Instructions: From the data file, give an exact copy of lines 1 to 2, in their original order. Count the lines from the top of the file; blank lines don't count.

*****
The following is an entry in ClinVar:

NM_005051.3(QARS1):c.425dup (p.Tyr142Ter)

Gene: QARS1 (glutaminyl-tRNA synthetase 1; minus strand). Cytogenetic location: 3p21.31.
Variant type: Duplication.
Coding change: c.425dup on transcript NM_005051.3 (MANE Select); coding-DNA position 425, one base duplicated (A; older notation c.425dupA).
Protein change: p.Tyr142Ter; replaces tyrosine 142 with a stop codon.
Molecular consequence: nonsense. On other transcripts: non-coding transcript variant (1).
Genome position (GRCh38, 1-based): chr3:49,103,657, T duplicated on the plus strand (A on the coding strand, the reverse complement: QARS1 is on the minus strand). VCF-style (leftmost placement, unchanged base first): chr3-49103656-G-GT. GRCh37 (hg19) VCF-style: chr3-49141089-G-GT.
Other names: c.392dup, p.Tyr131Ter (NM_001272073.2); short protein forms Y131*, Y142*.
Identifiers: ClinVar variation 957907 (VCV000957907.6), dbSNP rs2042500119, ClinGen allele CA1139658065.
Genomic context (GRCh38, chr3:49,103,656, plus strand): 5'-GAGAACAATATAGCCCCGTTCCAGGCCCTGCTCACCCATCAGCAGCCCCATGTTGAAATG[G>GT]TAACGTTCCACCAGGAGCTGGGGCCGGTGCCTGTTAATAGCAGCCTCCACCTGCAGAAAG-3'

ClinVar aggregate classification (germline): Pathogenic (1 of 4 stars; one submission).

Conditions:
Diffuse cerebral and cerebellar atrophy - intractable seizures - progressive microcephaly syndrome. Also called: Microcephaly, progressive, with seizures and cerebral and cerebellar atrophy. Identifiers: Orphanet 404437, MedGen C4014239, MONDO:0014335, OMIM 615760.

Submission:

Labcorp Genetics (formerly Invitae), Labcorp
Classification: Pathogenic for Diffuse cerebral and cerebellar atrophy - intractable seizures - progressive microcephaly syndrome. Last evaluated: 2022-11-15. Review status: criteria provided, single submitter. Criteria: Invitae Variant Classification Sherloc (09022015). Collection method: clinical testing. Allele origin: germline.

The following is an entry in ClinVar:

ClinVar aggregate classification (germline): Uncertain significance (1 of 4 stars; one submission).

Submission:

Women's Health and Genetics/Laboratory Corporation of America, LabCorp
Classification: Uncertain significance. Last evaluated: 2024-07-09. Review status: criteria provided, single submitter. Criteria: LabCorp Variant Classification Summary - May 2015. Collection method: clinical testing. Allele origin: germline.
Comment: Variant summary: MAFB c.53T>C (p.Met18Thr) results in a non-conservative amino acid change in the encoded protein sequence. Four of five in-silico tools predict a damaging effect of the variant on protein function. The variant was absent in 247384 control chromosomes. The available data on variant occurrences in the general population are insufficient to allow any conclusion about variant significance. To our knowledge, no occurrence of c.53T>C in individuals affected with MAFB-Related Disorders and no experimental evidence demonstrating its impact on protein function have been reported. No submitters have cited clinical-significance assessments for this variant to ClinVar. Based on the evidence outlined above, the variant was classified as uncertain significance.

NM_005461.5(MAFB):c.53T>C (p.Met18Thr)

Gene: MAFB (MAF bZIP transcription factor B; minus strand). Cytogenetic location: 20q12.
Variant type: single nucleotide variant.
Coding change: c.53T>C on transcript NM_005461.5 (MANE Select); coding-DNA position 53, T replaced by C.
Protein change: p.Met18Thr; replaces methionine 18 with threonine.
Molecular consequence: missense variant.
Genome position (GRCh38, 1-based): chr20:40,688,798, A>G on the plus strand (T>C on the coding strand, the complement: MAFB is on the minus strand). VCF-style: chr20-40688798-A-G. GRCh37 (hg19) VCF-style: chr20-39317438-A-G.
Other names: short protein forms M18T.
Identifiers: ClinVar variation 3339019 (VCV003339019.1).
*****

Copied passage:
The following is an entry in ClinVar:

NM_005051.3(QARS1):c.425dup (p.Tyr142Ter)